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Transactions. And the relation of Leo Africanus, who describes, as an eye witness, the making of tar on mount Atlas, agrees in substance, with the methods used by the Macedonians of old, and the people of New England at this day.

18. Jonstonus in his Dendrographia, is of opi. nion, that pitch was anciently made of cedar, as well as of the pine and fir grown old and oily. It should seem indeed that one and the same word was used by the ancients in a large fenfe, fo as to comprehend the juices issuing from all those trees. Tar and all sorts of exsudations from evergreens are, in a general acceptation, included under the name resin. Hard coarse resin or dry pitch is made from tar, by letting it blaze till the moisture is spent. Liquid resin is properly an oily viscid juice oozing from the bark of evergreen trees, either spontaneousy or by incision. It is thought to be the oil of the bark inspiffated by the sun. As it issues from the tree it is liquid, but becomes dry and hard being condensed by the sun or by fire.

19. According to Theophraftus, resin was ob. tained by stripping off the bark from pines, and by incisions made in the silver for and the pitch pine. The inhabitants of mount Ida, he tells us, ftripped the trunk of the pine on the sunny side two or three cubits from the ground. He observes that a good pine might be made to yield resin every year; and indifferent every other year; and the weaker trees once in three years; and that three runnings were as much as a tree could bear. It is remarked by the fame author, that a pine doth not at once produce fruit and resin, but the former only in its youth, the latter in its old age.

20. Turpentine is a fine resin. Four kinds of this are in use. The curpentine of Chios or Cy.

prus

prus which flows from the turpentine tree; the Venice turpentine which is got by piercing the Larch tree; the Strasburgh Turpentine which Mr. Ray informs us is procured from the knots of the silver fir; it is fragrant and grows yellow with 'age: The fourth kind is common turpentine, neither transparent, nor so liquid as the former; and this Mr. Riy taketh to flow from the mountain pine. All these curpentines are useful in the same intentions. Theophrastus faith the best resim or curpentine is got from the Terebinthus growing in Syria and some of the Greek inands.' The next best from the Qlver for and pitch pine.

21. Turpentine is on all hands allowed to have great medicinal virtues. Tar and it's infusion contain those virtues. Tar. water is extremely pectoral and restorative, and, if I may judge from what experience I have had, ic pofleffech the most valuable qualities ascribed to the several balsams of Peru, of Tolu, of Capivi, and even to the balm of Gilead; such is it's virtue in asthmas and pleurílies, in obstructions and ulcerous erosions of the inward parts. Baisams, as hath been already observed, are apt to offend the stomach. But tar-water may be taken without offending the stomach: For the strengthening whereof it is the best medicine I have ever tried.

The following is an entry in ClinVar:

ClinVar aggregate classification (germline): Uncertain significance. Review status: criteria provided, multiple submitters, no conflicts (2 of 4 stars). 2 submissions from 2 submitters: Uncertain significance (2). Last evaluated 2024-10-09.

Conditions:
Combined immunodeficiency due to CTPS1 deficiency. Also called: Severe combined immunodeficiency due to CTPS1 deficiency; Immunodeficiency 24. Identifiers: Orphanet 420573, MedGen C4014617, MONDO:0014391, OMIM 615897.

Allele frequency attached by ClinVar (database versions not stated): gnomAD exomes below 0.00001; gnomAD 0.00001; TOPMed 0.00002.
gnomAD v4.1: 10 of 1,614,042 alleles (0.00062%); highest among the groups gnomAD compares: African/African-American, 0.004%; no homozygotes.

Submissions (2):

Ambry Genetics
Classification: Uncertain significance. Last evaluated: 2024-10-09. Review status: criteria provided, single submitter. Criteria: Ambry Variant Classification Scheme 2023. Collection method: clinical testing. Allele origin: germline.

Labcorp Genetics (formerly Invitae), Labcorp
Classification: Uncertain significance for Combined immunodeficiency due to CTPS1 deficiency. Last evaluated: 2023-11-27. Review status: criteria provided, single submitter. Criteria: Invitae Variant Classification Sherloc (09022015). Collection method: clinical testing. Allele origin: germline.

22. The folly of man rateth things by their scarceness, but Providence hath made the most use. ful things most common. Among those liquid oily extracts from trees and shrubs which are termed balsams, and valued for medicinal virtues, car may hold it's place as a most valuable balsam. It's fragrancy fhewech, that it is pofseffed of accive qualicies, and it's oiliness, that it is fitted to retain them. This excellent balsam may be purB 2

chased

chased for a penny a pound, whereas the balsam of Judæa, when most plenty, was sold on the very spot that produced it, for double it's weight in silver, if we may credit Pliny; who also informs us that the best balsam of Judæa fowed only from the bark, and that it was adulterated with resin and oil of turpentine. Now comparing the virtues I have experienced in car, with those I find ascribed to the precioas balm of Judæa, of Gilead, or of Mecha (as it is diversy called) I am of opinion, that the latter is not a medicine of more value or efficacy than the former.

23. Pliny supposed amber to be a resin, and to diftis from some species of pine, which he gathered from it's smell. Nevertheless it's being dug out of the earth shews it to be a foslil, though of a very different kind from other fossils. But thus much is certain, that the medicinal virtues of amber are to be found in the balsamic juices of pines and firs. Particularly the virtues of the most valuable preparation, I mean falt of amber, are in a great degree answered by tar-water, as a detergent, diaphoretic, and diuretic.